An adopted Romanian orphan baby died after being starved of oxygen, a disciplinary hearing has been told.
Dr Michael Curtis is accused of serious professional misconduct
The General Medical Council is deciding whether an assistant state pathologist for Northern Ireland, Dr Michael Curtis, was at fault over baby David Briggs' post-mortem examination in October 2000.
Dr Curtis had twice said the cause of his death could not be ascertained.
However, expert witness Dr Jean Keeling told the hearing on Wednesday that damage to the baby's heart, brain and lungs was evidence of a lack of oxygen caused by interference with his breathing.
"We just can't write off this sort of evidence of damage," she said.
The paediatric pathologist also said rib fractures on his body, missed by Dr Curtis at the initial post mortem, were inflicted with "considerable force" either through squeezing by someone with big hands or by crushing against a hard surface.
She said the infant had previously been subjected to serious assaults on more than one occasion.
Dr Curtis began giving evidence on Wednesday afternoon, but the bulk of his testimony is expected to be heard on Thursday.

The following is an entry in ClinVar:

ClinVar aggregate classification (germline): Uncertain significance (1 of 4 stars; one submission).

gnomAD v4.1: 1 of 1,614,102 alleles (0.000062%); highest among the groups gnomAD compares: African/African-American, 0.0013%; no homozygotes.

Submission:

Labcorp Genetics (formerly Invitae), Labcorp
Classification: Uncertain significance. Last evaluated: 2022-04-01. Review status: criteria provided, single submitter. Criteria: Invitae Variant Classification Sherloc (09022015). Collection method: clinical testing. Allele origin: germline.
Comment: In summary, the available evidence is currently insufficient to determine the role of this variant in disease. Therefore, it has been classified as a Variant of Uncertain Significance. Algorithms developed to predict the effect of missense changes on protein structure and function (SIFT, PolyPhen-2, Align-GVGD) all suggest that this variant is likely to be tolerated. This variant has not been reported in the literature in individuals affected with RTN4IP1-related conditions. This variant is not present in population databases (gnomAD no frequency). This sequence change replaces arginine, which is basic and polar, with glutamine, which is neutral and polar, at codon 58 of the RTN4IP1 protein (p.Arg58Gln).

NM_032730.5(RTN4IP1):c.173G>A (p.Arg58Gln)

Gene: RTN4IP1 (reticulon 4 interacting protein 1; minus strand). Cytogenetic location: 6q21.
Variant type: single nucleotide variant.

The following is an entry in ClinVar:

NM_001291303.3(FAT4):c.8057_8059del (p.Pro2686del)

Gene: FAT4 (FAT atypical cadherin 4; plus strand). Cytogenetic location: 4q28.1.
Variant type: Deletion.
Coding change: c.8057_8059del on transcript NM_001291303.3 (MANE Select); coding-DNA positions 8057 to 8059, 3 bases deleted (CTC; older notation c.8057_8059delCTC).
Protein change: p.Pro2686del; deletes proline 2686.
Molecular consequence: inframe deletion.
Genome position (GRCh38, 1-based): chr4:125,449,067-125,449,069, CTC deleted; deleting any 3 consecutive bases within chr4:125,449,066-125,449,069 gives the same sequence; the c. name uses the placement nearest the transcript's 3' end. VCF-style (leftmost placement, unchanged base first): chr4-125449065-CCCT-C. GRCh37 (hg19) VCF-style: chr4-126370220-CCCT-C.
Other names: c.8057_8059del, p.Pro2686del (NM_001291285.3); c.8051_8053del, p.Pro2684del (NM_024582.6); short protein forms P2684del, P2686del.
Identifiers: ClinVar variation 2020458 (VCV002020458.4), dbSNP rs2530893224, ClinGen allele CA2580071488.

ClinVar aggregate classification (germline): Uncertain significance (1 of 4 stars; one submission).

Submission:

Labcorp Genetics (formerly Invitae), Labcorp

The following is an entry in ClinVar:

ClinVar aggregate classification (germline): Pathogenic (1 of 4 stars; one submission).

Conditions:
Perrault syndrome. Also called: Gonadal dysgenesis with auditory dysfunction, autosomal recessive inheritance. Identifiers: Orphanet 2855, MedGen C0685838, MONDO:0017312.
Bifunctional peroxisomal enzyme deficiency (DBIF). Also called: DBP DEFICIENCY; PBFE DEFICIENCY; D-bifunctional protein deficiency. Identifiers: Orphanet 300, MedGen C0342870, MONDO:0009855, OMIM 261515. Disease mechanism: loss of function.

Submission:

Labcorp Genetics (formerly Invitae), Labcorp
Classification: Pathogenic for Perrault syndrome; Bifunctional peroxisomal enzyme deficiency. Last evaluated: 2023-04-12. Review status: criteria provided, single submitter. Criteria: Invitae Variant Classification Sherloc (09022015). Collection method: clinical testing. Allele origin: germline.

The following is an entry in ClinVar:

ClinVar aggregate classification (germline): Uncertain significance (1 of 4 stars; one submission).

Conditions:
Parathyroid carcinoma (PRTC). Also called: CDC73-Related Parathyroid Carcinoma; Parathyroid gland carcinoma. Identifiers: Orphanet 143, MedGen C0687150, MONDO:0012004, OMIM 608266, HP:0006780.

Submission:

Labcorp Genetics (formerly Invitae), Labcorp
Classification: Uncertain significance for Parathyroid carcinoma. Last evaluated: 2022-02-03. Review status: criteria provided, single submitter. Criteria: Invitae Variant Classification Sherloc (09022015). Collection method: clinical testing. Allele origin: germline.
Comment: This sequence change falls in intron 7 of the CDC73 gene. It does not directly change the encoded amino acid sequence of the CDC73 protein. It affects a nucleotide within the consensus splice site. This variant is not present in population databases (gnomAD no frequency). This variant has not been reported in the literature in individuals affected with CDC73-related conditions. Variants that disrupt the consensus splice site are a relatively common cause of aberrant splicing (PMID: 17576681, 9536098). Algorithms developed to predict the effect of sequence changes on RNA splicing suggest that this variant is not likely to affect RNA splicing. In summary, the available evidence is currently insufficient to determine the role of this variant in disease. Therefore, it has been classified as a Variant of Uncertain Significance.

The GMC's Professional Conduct Committee hearing in Manchester follows a report into the death of the baby, who was legally adopted by County Armagh man Geoffrey Briggs and his wife.
Geoffrey Briggs no longer lives in Northern Ireland
The boy, who suffered multiple fractures, was buried without the injuries ever being explained.
It is understood the couple, who adopted the boy and his twin brother, have been questioned by police in connection with the death.
Former overseas missionary Briggs, from Portadown, was later jailed for fracturing the skull of the child's twin brother.
A 45-page Department of Heath report published in September last year, was highly critical of the Craigavon and Banbridge Community Trust, which oversaw the adoption.
One of the key findings said there was a failure to visit and support the children along with poor record-keeping.
Briggs adopted the nine-month-old twin boys under Romanian law in July 2000.
Less than four months later, one was dead and the other had a fractured skull.
The first child was pronounced dead at Craigavon Area Hospital in October 2000.
It is understood a post-mortem examination was carried out at the hospital at the time, but no death certificate was issued, and the body was buried.
Just 13 days after that, the boy's twin was admitted to the same hospital with a fractured skull.
Briggs admitted having punched the child and was later convicted of grievous bodily harm, and sentenced to two years in prison.
The body of the boy's dead twin was then exhumed and a further post-mortem examination was ordered.
That showed he had suffered extensive fractures to his ribs and body, none of which have ever been explained.